Bolick added that he sees Trump’s vow to build a wall to keep undocumented immigrants out of the country as “delusional.”
The rally also drew some people who were attracted to the spectacle as much as the candidate himself. Vance Pollock, who hosts a North Carolina ’60s garage rock show on 103.3 Asheville FM, wore a Ramones T-shirt that said, “Kill a commie for Johnny,” and carried a small Confederate battle flag and a small “Don’t tread on me” flag.
“Basically, this is a small town,” he said. “It’s not that far a drive. Right on the heels of the Chicago debacle, I thought this is a historic moment. Why not be part of it?”
Although he said he considers Trump a “showman,” Pollock said he’s attracted to Trump’s message about bringing industry back to the United States.
“The nativist sentiment — it’s almost nationalist — I find that appealing,” Pollock said. “Even if a good percentage of the country isn’t behind it, it’s gonna shake stuff up.”
While he said he finds Trump’s promise to “build a wall” to be largely symbolic, Pollock said it doesn’t bother him.
“I don’t think if he’s elected there’s going to be Gestapo kicking down the doors and dragging out illegals,” Pollock said. “He might give strong enforcement powers to the immigration officials.”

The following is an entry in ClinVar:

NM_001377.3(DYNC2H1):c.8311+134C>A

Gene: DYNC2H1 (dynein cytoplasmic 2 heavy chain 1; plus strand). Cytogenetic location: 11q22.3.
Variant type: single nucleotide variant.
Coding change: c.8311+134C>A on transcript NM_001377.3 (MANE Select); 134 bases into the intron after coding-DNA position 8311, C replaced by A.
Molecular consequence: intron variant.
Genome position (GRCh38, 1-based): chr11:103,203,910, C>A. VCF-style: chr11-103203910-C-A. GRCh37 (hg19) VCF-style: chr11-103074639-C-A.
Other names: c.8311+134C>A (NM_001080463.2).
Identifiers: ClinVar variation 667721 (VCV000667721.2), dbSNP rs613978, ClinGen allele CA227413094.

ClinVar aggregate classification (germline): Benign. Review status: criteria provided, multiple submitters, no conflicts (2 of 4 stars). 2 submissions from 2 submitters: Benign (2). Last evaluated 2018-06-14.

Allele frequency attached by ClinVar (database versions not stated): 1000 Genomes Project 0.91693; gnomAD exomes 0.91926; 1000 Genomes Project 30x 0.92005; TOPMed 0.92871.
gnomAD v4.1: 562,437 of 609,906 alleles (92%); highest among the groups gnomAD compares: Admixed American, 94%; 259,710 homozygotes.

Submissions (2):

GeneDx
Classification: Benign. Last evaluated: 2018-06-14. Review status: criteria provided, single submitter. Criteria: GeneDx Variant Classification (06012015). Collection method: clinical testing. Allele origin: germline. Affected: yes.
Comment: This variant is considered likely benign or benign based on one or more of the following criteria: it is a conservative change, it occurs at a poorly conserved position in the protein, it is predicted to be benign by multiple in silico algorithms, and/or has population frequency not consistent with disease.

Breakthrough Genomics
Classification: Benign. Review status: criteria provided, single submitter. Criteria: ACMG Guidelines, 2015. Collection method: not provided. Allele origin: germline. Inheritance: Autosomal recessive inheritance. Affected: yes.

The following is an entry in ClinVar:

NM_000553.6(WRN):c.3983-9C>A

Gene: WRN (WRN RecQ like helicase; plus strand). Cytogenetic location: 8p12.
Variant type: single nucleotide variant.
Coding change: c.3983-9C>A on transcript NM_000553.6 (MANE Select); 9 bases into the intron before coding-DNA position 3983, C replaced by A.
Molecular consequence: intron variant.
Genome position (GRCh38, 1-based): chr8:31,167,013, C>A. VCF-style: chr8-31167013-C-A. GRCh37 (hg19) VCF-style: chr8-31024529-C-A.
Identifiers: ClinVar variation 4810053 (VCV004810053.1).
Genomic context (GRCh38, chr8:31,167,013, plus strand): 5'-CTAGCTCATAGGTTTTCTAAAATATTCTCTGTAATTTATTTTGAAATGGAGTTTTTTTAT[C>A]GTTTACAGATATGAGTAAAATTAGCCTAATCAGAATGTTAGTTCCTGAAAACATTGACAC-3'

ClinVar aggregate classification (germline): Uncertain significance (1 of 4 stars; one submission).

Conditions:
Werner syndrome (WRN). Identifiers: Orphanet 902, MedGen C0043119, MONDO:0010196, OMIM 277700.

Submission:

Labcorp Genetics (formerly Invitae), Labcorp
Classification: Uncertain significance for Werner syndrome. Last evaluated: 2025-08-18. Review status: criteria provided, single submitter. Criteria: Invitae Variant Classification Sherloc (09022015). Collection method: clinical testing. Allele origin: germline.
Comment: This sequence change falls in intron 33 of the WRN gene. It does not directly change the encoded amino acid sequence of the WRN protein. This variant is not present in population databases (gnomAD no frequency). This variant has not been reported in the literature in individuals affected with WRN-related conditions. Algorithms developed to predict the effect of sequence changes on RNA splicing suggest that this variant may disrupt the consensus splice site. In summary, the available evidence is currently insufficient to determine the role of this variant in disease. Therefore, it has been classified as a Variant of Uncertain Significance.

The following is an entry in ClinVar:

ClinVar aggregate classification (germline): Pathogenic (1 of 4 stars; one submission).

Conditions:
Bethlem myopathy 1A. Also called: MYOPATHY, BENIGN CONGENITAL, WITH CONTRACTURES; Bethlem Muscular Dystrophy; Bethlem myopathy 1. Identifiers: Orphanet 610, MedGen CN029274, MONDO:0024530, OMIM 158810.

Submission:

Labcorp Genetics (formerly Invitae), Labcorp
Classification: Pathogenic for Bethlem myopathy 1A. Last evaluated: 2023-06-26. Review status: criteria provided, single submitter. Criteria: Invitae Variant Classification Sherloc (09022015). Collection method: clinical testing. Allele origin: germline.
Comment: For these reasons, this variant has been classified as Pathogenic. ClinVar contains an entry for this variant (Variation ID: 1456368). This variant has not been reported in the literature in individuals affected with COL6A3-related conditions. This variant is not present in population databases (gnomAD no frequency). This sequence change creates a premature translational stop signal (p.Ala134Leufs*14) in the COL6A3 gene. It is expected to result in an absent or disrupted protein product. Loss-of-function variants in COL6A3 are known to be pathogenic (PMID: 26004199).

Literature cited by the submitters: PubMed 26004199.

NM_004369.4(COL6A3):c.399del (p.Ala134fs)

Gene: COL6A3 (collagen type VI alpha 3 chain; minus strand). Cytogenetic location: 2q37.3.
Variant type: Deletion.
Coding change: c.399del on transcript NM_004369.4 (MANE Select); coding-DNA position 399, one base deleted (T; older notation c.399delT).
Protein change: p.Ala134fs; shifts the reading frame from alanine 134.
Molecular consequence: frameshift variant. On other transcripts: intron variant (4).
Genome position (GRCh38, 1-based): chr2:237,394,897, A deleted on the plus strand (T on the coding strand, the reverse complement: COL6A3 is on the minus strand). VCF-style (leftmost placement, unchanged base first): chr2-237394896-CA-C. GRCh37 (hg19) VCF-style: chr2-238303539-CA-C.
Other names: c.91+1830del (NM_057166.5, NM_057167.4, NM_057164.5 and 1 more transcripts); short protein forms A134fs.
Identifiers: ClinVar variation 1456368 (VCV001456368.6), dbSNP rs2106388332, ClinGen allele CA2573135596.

Explaining his identification with the Confederate flag, Pollock said, “Everyone leading down to me — all my forebears lived and worked and died under that flag. Even though it only flew for four years, it represents a homeland.”
Inside the auditorium, Trump reveled in the new political coalition his campaign has created.
“We’re taking from the Democrats,” he said. “Remember the Democrats for Reagan? We have it bigger. It’s Democrats for Trump. It’s a bigger number. We’re taking also from independent and we’re talking from people who never voted before.”
The candidate urged Republican elected officials to get on board with his campaign, as Christie has.
“What the Republican leadership should do is try to unify things,” Trump said. “Instead of fighting it, get used to it. This is the most incredible phenomena that they’ve ever seen in politics in this country. Embrace it. Embrace it. And let’s go win.”
When the rally ended and his supporters left the auditorium, they passed through a gauntlet of protesters who proved that Trump’s elevation to the presidency will not be greeted with complacency.
“Who’s building the wall?” Hugo Guerrero of Hickory shouted at Trump’s supporters. “Are you building the wall? You aren’t. We build everything.”
The United States was built on immigrant labor, Guerrero elaborated in an interview.
“[Trump is] saying he’s going to deport Mexicans,” Guerrero said. “He says he’s going to build a wall and make us pay for it. He’s not going to make us pay for it. Hispanics — we are the workforce — construction, factories, farms. I’ve seen it in my own life: I’ve worked in a factory and I’ve worked on a farm, and my family works in construction.”